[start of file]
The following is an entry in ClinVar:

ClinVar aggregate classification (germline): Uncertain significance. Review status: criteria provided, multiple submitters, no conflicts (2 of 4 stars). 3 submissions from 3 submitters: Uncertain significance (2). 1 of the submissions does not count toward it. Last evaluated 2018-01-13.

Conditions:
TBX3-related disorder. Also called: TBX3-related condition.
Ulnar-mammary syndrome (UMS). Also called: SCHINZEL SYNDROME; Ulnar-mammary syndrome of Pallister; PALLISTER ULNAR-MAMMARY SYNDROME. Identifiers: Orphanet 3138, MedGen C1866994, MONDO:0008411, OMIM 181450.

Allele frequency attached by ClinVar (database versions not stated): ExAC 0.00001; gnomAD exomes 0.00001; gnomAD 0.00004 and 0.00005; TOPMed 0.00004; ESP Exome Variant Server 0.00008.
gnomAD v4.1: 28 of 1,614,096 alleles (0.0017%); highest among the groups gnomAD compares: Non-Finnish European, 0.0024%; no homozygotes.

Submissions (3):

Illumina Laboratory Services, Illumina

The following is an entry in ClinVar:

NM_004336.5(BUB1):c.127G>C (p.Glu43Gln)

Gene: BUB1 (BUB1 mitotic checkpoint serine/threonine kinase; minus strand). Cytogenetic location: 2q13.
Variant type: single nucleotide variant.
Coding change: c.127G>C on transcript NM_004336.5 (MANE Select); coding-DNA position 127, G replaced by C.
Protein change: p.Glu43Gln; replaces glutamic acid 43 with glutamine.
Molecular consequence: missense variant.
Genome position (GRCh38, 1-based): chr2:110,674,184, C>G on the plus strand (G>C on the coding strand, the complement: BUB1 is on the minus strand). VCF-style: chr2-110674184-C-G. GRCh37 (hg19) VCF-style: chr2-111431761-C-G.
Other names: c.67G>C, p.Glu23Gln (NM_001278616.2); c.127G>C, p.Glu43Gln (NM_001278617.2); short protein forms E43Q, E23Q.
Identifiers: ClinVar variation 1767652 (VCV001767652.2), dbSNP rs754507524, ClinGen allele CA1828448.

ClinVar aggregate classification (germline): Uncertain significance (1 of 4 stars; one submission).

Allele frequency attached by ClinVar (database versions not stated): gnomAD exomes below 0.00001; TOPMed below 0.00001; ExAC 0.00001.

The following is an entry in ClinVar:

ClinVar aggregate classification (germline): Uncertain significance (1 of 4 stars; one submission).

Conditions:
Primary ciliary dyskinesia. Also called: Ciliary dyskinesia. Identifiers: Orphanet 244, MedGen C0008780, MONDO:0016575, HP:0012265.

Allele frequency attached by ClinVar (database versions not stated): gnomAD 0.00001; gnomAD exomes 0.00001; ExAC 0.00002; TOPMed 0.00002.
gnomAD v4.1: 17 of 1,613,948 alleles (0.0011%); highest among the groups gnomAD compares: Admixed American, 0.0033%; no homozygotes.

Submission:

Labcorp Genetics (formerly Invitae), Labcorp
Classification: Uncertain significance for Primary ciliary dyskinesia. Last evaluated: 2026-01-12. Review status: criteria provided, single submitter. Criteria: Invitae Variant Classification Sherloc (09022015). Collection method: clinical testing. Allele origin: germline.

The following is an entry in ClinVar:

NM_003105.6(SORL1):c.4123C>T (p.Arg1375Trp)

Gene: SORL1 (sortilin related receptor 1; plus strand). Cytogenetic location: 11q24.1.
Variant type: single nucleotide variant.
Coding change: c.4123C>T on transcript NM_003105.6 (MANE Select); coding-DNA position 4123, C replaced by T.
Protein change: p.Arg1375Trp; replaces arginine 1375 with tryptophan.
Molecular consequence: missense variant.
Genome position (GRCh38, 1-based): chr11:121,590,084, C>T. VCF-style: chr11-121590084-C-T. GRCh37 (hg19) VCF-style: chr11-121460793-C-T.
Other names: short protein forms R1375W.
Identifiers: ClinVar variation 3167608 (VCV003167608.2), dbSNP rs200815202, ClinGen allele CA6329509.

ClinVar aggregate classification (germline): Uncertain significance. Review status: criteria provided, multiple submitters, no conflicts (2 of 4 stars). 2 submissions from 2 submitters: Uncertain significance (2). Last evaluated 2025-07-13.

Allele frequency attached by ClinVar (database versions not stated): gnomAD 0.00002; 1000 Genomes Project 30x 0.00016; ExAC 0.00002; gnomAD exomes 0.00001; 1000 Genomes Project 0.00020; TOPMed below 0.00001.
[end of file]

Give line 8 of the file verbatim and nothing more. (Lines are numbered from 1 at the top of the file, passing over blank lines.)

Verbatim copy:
Submissions (3):